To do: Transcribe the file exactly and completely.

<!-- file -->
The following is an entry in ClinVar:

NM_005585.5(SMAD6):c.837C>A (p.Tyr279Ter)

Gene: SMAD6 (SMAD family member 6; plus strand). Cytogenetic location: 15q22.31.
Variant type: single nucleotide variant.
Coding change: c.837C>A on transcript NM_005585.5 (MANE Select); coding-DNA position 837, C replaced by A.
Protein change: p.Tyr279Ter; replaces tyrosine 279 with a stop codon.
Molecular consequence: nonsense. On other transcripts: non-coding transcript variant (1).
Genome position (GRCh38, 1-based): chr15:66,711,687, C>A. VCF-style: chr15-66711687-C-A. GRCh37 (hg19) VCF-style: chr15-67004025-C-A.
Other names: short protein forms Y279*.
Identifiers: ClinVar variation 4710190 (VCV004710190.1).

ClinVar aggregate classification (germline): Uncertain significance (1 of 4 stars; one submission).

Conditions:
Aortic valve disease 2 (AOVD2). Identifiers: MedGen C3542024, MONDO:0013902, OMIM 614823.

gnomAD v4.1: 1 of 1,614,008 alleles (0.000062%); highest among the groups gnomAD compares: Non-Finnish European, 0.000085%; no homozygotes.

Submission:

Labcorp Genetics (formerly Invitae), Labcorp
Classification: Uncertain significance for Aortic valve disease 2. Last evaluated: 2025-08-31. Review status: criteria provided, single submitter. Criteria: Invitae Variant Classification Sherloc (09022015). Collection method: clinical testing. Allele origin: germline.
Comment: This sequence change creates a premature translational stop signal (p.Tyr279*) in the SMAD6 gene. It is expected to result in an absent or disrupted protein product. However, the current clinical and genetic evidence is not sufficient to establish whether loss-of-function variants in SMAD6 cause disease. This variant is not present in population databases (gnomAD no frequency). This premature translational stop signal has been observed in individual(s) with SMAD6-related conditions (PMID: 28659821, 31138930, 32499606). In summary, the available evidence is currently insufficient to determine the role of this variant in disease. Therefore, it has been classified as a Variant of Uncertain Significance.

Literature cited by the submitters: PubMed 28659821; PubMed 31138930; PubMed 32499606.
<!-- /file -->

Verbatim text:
The following is an entry in ClinVar:

NM_005585.5(SMAD6):c.837C>A (p.Tyr279Ter)

Gene: SMAD6 (SMAD family member 6; plus strand). Cytogenetic location: 15q22.31.
Variant type: single nucleotide variant.
Coding change: c.837C>A on transcript NM_005585.5 (MANE Select); coding-DNA position 837, C replaced by A.
Protein change: p.Tyr279Ter; replaces tyrosine 279 with a stop codon.
Molecular consequence: nonsense. On other transcripts: non-coding transcript variant (1).
Genome position (GRCh38, 1-based): chr15:66,711,687, C>A. VCF-style: chr15-66711687-C-A. GRCh37 (hg19) VCF-style: chr15-67004025-C-A.
Other names: short protein forms Y279*.
Identifiers: ClinVar variation 4710190 (VCV004710190.1).

ClinVar aggregate classification (germline): Uncertain significance (1 of 4 stars; one submission).

Conditions:
Aortic valve disease 2 (AOVD2). Identifiers: MedGen C3542024, MONDO:0013902, OMIM 614823.

gnomAD v4.1: 1 of 1,614,008 alleles (0.000062%); highest among the groups gnomAD compares: Non-Finnish European, 0.000085%; no homozygotes.

Submission:

Labcorp Genetics (formerly Invitae), Labcorp
Classification: Uncertain significance for Aortic valve disease 2. Last evaluated: 2025-08-31. Review status: criteria provided, single submitter. Criteria: Invitae Variant Classification Sherloc (09022015). Collection method: clinical testing. Allele origin: germline.
Comment: This sequence change creates a premature translational stop signal (p.Tyr279*) in the SMAD6 gene. It is expected to result in an absent or disrupted protein product. However, the current clinical and genetic evidence is not sufficient to establish whether loss-of-function variants in SMAD6 cause disease. This variant is not present in population databases (gnomAD no frequency). This premature translational stop signal has been observed in individual(s) with SMAD6-related conditions (PMID: 28659821, 31138930, 32499606). In summary, the available evidence is currently insufficient to determine the role of this variant in disease. Therefore, it has been classified as a Variant of Uncertain Significance.

Literature cited by the submitters: PubMed 28659821; PubMed 31138930; PubMed 32499606.